Tuesday, August 07, 2007

Perceptions Of Iraq War
Are Starting To Shift

by Michael Barone - August 6th, 2007 - Townhall.com

It's not often that an opinion article shakes up Washington and changes the way a major issue is viewed. But that happened last week, when The New York Times printed an opinion article by Brookings Institution analysts Michael O'Hanlon and Ken Pollack on the progress of the surge strategy in Iraq.

Yes, progress. O'Hanlon and Pollack [two democrats] supported the invasion of Iraq in 2003 -- Pollack even wrote a book urging the overthrow of Saddam Hussein -- but they have sharply criticized military operations there in the ensuing years.

"As two analysts who have harshly criticized the Bush administration's miserable handling of Iraq," they wrote, "we were surprised by the gains we saw and the potential to produce not necessarily 'victory,' but a sustainable stability that both we and the Iraqis could live with."

Their bottom line: "There is enough good happening on the battlefields of Iraq today that Congress should plan on sustaining the effort at least into 2008."

That's not what almost all their fellow Democrats in Congress want to hear. Freshman Rep. Nancy Boyda of Kansas, who unseated Republican Jim Ryun last fall, bolted from a hearing room when retired Gen. Jack Keane described positive developments in Iraq.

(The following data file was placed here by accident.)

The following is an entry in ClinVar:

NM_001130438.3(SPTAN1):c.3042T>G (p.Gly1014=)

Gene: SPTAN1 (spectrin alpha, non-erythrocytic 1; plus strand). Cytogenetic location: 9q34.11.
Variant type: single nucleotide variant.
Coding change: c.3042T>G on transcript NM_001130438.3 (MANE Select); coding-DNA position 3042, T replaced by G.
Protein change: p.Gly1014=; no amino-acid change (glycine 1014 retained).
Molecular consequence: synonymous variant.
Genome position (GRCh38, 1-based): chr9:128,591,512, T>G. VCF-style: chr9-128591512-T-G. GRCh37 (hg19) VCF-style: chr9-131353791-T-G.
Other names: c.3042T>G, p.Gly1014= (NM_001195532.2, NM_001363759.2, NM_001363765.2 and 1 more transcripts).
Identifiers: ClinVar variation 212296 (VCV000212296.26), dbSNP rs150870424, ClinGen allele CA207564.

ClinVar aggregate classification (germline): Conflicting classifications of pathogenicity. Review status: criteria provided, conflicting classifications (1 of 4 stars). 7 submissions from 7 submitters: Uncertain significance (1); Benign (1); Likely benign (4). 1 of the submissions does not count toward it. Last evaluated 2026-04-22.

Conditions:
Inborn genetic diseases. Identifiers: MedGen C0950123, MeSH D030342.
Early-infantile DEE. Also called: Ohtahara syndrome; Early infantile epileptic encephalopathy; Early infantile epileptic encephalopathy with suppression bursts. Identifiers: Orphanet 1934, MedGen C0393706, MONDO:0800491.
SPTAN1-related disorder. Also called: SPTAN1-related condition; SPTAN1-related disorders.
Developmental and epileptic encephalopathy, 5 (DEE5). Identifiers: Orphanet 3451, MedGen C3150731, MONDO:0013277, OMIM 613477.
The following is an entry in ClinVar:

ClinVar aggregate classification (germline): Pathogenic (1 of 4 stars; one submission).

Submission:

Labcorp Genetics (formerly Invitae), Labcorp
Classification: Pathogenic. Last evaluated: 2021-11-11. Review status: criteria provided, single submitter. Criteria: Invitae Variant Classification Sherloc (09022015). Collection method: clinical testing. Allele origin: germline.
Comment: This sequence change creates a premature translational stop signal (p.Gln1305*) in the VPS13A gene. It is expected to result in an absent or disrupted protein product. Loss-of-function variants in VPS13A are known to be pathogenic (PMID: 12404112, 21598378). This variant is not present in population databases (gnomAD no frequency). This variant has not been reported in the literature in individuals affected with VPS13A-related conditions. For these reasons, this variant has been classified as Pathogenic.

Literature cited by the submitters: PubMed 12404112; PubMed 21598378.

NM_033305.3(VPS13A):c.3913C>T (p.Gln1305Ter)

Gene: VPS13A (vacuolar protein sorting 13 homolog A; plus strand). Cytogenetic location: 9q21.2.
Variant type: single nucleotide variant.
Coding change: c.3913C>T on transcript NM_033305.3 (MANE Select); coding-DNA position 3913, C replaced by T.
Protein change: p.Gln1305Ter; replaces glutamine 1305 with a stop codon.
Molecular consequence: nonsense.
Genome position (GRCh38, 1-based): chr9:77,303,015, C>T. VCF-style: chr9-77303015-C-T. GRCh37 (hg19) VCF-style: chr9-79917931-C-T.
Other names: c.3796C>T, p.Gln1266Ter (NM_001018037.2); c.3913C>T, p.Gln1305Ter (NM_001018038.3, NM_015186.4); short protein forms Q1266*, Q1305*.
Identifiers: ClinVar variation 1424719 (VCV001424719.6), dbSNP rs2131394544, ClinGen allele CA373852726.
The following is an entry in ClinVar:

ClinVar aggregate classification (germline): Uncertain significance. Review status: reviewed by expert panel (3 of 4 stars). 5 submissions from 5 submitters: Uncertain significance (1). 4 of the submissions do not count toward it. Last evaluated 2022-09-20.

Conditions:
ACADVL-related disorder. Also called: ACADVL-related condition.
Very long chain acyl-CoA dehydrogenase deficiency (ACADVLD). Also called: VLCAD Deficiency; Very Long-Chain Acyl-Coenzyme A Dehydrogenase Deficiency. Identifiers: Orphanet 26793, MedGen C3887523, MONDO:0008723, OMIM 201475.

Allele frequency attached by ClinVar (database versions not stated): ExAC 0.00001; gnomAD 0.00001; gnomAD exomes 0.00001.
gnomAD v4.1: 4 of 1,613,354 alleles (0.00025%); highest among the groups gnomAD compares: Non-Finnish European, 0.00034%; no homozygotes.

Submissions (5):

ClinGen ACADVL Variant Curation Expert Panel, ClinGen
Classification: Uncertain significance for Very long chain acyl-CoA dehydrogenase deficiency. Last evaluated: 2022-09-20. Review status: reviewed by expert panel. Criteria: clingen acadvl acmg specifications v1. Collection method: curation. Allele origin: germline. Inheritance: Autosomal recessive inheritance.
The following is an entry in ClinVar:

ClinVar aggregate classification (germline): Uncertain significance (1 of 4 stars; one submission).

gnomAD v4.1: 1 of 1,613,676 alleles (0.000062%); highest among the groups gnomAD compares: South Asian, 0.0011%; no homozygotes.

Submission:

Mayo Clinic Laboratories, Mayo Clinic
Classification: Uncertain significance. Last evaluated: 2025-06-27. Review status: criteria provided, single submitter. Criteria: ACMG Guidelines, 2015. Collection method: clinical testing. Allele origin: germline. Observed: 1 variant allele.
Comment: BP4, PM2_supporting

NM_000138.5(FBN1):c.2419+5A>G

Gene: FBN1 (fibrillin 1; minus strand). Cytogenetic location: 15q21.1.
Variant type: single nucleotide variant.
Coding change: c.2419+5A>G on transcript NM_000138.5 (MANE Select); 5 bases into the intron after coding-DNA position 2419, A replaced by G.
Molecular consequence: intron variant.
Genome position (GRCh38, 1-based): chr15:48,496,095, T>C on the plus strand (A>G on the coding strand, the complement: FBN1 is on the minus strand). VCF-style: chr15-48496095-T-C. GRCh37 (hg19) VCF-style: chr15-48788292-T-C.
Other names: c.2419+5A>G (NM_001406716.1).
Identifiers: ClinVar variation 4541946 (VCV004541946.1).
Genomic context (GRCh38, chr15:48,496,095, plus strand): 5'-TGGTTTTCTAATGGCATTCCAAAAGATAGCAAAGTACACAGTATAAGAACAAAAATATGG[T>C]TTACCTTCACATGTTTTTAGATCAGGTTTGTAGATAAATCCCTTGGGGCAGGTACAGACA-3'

When liberal democrats pray for the defeat of our nation so stubbornly that they reject any news that does not support their view, something is seriously wrong. War is messy. George W. Bush has not been a great war President. He has backed some failed strategies and he has not felt it important to maintain public support for the war. That said, WAR IS MESSY. The only thing worse than a poor leader during war is to tolerate back stabbing traitors who eviscerate the will to win the war.

Unfortunately, that is where we find ourselves in the face of a democrat program predicting defeat that can fairly be called traitorous. More than 60% of the American people want to quit the war at this point in time. No matter what the consequences. If the consequences of quitting are that we see nuclear bombs go off in American cities, these appeasers are convinced they will not be held accountable. They close their ears and reject that possibility. That is today.

This article claims that it is possible to change the perception that quitting is the best answer. Since defeat is not reality but merely a preception born of the MSM's campaign of negative predictions and projections of defeat, a change in precption is possible. Enough people have accepted these predictions that we get the current majority support for quitting. We don't have to change everyone's minds. We just have to sway about 15% of the American population to have a majority supporting the war.

This article says the trend has changed. The key question is how fast will the perceptions of a working majority of Americans change?


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